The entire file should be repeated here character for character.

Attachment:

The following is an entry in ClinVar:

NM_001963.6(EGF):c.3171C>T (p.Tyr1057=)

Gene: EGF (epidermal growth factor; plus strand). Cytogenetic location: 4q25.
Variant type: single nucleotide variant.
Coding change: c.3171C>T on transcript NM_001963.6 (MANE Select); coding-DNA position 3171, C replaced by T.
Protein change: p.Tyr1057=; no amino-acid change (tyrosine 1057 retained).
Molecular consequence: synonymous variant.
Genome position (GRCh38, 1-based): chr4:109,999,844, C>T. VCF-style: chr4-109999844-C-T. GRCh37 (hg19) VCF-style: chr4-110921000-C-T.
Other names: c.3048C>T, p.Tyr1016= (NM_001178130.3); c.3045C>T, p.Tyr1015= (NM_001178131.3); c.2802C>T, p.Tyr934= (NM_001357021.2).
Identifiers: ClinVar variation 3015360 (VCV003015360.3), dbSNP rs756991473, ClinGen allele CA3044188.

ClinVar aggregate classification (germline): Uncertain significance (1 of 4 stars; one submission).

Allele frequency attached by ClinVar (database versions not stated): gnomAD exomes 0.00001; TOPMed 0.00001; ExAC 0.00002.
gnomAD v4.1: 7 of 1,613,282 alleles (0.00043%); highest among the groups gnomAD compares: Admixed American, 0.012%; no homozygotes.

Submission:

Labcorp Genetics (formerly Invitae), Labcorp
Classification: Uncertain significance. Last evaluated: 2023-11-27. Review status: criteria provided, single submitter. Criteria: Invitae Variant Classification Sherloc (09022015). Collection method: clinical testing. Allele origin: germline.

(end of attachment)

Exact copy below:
The following is an entry in ClinVar:

NM_001963.6(EGF):c.3171C>T (p.Tyr1057=)

Gene: EGF (epidermal growth factor; plus strand). Cytogenetic location: 4q25.
Variant type: single nucleotide variant.
Coding change: c.3171C>T on transcript NM_001963.6 (MANE Select); coding-DNA position 3171, C replaced by T.
Protein change: p.Tyr1057=; no amino-acid change (tyrosine 1057 retained).
Molecular consequence: synonymous variant.
Genome position (GRCh38, 1-based): chr4:109,999,844, C>T. VCF-style: chr4-109999844-C-T. GRCh37 (hg19) VCF-style: chr4-110921000-C-T.
Other names: c.3048C>T, p.Tyr1016= (NM_001178130.3); c.3045C>T, p.Tyr1015= (NM_001178131.3); c.2802C>T, p.Tyr934= (NM_001357021.2).
Identifiers: ClinVar variation 3015360 (VCV003015360.3), dbSNP rs756991473, ClinGen allele CA3044188.

ClinVar aggregate classification (germline): Uncertain significance (1 of 4 stars; one submission).

Allele frequency attached by ClinVar (database versions not stated): gnomAD exomes 0.00001; TOPMed 0.00001; ExAC 0.00002.
gnomAD v4.1: 7 of 1,613,282 alleles (0.00043%); highest among the groups gnomAD compares: Admixed American, 0.012%; no homozygotes.

Submission:

Labcorp Genetics (formerly Invitae), Labcorp
Classification: Uncertain significance. Last evaluated: 2023-11-27. Review status: criteria provided, single submitter. Criteria: Invitae Variant Classification Sherloc (09022015). Collection method: clinical testing. Allele origin: germline.